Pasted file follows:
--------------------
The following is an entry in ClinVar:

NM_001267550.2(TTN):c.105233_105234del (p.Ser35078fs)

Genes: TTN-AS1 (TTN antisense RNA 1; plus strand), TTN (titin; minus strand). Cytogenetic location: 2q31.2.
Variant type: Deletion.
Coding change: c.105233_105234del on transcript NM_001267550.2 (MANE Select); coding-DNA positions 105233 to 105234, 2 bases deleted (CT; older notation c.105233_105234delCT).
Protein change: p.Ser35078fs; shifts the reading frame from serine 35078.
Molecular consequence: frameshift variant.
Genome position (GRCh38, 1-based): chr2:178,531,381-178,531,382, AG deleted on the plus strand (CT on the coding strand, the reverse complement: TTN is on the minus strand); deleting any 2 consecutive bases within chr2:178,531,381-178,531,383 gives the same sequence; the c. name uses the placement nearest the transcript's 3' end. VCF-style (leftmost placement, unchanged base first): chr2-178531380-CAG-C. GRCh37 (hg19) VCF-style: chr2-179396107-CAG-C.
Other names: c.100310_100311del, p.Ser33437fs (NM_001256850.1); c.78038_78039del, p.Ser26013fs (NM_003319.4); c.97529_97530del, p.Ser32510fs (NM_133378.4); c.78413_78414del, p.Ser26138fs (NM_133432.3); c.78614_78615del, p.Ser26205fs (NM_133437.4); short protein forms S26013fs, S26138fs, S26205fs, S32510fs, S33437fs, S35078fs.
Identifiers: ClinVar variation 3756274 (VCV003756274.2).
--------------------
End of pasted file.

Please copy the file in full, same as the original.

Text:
The following is an entry in ClinVar:

NM_001267550.2(TTN):c.105233_105234del (p.Ser35078fs)

Genes: TTN-AS1 (TTN antisense RNA 1; plus strand), TTN (titin; minus strand). Cytogenetic location: 2q31.2.
Variant type: Deletion.
Coding change: c.105233_105234del on transcript NM_001267550.2 (MANE Select); coding-DNA positions 105233 to 105234, 2 bases deleted (CT; older notation c.105233_105234delCT).
Protein change: p.Ser35078fs; shifts the reading frame from serine 35078.
Molecular consequence: frameshift variant.
Genome position (GRCh38, 1-based): chr2:178,531,381-178,531,382, AG deleted on the plus strand (CT on the coding strand, the reverse complement: TTN is on the minus strand); deleting any 2 consecutive bases within chr2:178,531,381-178,531,383 gives the same sequence; the c. name uses the placement nearest the transcript's 3' end. VCF-style (leftmost placement, unchanged base first): chr2-178531380-CAG-C. GRCh37 (hg19) VCF-style: chr2-179396107-CAG-C.
Other names: c.100310_100311del, p.Ser33437fs (NM_001256850.1); c.78038_78039del, p.Ser26013fs (NM_003319.4); c.97529_97530del, p.Ser32510fs (NM_133378.4); c.78413_78414del, p.Ser26138fs (NM_133432.3); c.78614_78615del, p.Ser26205fs (NM_133437.4); short protein forms S26013fs, S26138fs, S26205fs, S32510fs, S33437fs, S35078fs.
Identifiers: ClinVar variation 3756274 (VCV003756274.2).